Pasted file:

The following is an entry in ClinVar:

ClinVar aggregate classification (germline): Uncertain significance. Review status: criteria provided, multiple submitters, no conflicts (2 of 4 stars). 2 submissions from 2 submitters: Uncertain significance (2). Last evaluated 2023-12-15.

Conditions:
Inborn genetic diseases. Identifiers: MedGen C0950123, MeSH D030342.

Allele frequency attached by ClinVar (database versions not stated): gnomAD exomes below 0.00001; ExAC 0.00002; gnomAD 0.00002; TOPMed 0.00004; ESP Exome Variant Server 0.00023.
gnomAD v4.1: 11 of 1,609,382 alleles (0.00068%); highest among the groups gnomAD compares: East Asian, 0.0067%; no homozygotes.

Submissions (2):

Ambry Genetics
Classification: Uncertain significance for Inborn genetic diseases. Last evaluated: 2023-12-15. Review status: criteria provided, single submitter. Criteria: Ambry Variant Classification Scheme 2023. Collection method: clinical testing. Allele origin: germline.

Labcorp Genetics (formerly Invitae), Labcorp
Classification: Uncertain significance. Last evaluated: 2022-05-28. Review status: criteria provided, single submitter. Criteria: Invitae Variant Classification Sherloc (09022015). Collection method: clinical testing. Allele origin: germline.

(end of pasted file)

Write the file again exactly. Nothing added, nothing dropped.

The following is an entry in ClinVar:

ClinVar aggregate classification (germline): Uncertain significance. Review status: criteria provided, multiple submitters, no conflicts (2 of 4 stars). 2 submissions from 2 submitters: Uncertain significance (2). Last evaluated 2023-12-15.

Conditions:
Inborn genetic diseases. Identifiers: MedGen C0950123, MeSH D030342.

Allele frequency attached by ClinVar (database versions not stated): gnomAD exomes below 0.00001; ExAC 0.00002; gnomAD 0.00002; TOPMed 0.00004; ESP Exome Variant Server 0.00023.
gnomAD v4.1: 11 of 1,609,382 alleles (0.00068%); highest among the groups gnomAD compares: East Asian, 0.0067%; no homozygotes.

Submissions (2):

Ambry Genetics
Classification: Uncertain significance for Inborn genetic diseases. Last evaluated: 2023-12-15. Review status: criteria provided, single submitter. Criteria: Ambry Variant Classification Scheme 2023. Collection method: clinical testing. Allele origin: germline.

Labcorp Genetics (formerly Invitae), Labcorp
Classification: Uncertain significance. Last evaluated: 2022-05-28. Review status: criteria provided, single submitter. Criteria: Invitae Variant Classification Sherloc (09022015). Collection method: clinical testing. Allele origin: germline.